How to specify the right glass in terms of surface quality for your project?
From time to time, I get questions from glass structural engineers about specification advice on glass quality for high-profile facades. How they can make sure they will get the best possible or most suitable glass quality for their project? The challenge is if they overspecify, all glass suppliers will decline to quote. If they underspecify, they will not get what they want. Many times, the question is: what is the best I can realistically get from the market?
Not all projects require the best possible glass quality. I like to talk about the most suitable glass quality. Still, many glass processors rely on industry standards like EN 12150, which, to be frank, has very loose quality criteria. If you get glass that is just at the limit to pass EN12150, you will most likely not want to put that on your building. The key is to recognize the most important criteria to specify and make sure the criteria fits your particular project plans.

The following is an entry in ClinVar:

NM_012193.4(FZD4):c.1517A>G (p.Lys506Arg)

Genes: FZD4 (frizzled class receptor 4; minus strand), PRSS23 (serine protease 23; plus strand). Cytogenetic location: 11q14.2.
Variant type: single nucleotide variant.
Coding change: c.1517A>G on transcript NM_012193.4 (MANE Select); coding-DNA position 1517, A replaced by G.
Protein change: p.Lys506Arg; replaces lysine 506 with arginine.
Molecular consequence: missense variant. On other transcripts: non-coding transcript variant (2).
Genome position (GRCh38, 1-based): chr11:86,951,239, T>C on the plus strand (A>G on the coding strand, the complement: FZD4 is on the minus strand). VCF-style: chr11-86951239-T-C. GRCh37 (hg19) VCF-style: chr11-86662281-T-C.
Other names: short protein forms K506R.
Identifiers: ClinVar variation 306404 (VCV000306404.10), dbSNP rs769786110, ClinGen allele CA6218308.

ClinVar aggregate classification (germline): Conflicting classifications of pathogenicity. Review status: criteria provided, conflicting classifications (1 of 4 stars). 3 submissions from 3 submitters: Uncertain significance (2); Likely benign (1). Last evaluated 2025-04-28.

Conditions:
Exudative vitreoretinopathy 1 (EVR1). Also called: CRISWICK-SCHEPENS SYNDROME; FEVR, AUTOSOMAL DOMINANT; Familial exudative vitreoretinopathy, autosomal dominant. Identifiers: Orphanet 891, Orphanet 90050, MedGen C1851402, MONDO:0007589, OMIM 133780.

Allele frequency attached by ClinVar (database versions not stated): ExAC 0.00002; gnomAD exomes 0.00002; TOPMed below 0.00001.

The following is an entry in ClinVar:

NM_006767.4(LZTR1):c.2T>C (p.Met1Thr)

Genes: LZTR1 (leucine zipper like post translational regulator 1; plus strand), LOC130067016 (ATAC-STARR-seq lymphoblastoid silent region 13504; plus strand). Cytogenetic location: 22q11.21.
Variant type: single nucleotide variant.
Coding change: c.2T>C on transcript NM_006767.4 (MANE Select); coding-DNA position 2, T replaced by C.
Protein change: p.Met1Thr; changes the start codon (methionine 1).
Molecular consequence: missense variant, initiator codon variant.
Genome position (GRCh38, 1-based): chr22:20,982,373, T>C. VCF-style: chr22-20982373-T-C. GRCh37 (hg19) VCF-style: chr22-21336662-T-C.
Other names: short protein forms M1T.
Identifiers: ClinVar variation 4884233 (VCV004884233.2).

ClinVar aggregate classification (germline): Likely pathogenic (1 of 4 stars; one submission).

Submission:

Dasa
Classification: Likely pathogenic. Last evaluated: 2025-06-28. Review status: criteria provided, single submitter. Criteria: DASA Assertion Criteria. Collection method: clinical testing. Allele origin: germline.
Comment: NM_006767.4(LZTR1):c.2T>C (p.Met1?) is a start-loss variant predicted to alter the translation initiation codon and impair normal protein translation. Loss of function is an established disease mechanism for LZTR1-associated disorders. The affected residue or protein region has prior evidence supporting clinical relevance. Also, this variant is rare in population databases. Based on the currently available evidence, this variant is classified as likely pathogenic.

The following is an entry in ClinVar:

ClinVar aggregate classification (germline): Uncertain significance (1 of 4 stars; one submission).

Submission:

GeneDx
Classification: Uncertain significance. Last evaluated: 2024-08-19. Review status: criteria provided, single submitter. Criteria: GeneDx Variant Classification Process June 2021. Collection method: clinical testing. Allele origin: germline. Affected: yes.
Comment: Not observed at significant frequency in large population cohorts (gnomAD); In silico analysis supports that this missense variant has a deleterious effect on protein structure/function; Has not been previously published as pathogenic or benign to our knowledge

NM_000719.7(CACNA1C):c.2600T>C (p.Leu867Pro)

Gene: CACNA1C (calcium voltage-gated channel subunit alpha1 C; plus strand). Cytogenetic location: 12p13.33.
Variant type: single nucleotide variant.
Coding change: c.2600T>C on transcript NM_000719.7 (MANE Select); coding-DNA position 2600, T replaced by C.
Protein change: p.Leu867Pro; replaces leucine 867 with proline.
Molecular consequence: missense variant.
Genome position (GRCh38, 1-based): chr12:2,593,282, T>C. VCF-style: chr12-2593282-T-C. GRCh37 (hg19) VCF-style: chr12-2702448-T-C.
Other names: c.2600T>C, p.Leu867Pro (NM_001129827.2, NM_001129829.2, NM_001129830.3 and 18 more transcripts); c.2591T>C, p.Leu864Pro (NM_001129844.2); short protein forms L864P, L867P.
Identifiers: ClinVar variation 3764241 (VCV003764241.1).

The glass tempering and heat-strengthening process always create some deviations in the glass. The deviation that is acceptable depends mainly on the place of installation. If the glass is on a high-profile facade, make sure you have very tight requirements for the glass quality. If it’s interior glass where the distance of observation is much shorter, the surface quality criteria is not as tight.
Here is some advice on how to specify if you want to be sure you will receive top-quality glass in terms of surface quality – and that the good processors in the market are also able to deliver.
This example specification is for 6 mm glass:
If your supplier declines to commit to these values, consider other glass sources. If you are a glass processor and have difficulties reaching these specifications, you may want to take a look at:
And if these don’t work, it is worth taking a look here.
Will this work for your project? What are the tightest specifications you have requested or you have been asked to quote for?
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